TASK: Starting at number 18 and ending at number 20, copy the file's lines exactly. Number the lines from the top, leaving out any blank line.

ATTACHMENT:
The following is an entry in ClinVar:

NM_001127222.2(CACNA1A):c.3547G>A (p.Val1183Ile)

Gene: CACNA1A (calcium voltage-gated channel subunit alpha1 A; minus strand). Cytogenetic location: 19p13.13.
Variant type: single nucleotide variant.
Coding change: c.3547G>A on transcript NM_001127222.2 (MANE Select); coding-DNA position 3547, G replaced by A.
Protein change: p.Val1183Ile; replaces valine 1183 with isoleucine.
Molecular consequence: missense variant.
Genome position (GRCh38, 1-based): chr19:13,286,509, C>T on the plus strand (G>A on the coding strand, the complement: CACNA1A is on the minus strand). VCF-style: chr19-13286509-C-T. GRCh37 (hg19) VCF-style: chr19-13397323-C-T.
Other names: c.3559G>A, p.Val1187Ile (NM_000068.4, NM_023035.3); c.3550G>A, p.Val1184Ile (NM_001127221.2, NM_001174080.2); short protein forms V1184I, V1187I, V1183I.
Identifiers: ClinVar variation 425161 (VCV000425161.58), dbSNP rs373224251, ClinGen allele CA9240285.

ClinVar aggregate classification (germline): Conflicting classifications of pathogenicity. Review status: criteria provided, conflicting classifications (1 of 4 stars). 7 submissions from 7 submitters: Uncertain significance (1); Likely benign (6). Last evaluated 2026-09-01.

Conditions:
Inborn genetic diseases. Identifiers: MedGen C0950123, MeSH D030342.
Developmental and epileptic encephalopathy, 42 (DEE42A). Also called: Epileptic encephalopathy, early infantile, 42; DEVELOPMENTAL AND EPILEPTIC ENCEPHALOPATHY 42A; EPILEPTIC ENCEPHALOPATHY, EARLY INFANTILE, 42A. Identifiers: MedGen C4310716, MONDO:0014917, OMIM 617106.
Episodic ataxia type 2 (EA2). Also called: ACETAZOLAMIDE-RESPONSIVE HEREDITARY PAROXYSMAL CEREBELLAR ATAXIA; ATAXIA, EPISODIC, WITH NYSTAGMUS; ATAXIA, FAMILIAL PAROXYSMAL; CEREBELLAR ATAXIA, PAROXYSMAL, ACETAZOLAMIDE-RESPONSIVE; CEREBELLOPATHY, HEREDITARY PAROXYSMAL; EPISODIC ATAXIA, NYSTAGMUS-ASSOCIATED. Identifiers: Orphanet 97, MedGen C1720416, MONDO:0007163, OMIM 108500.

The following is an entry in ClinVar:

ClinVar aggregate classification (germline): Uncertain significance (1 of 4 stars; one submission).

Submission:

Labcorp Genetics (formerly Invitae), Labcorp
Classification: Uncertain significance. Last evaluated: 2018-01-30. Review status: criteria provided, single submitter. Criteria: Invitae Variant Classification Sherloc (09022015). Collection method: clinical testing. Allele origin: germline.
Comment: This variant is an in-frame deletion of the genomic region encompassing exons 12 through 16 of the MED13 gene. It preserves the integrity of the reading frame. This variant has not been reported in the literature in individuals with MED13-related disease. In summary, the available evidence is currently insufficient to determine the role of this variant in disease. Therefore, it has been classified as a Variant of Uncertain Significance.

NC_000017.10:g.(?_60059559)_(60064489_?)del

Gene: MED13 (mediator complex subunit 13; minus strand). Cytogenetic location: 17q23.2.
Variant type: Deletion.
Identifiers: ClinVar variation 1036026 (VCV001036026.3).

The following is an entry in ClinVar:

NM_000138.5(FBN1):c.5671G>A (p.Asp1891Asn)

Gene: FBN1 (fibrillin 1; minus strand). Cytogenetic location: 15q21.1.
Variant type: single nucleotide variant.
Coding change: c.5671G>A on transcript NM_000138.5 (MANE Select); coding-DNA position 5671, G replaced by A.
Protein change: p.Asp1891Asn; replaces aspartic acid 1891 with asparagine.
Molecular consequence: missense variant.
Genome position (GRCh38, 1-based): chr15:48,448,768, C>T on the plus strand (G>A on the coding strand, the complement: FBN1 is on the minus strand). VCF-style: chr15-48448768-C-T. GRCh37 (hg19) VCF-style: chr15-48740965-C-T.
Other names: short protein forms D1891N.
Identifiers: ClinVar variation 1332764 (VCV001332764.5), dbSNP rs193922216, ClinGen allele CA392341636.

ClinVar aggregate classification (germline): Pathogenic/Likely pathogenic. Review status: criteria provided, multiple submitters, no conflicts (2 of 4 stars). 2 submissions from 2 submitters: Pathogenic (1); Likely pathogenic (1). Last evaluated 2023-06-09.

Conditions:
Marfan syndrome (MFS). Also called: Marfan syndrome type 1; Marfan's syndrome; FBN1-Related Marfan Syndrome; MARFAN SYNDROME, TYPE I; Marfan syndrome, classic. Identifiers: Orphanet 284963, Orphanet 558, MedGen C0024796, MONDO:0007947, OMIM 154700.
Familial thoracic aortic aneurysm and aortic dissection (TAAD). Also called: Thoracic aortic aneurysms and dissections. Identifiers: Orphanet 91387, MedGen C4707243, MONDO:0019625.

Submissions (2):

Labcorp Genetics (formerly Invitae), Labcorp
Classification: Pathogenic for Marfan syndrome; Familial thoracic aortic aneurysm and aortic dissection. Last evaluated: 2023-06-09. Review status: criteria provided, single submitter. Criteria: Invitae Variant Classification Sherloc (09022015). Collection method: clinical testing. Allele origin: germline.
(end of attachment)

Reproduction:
Submission:

Labcorp Genetics (formerly Invitae), Labcorp
Classification: Uncertain significance. Last evaluated: 2018-01-30. Review status: criteria provided, single submitter. Criteria: Invitae Variant Classification Sherloc (09022015). Collection method: clinical testing. Allele origin: germline.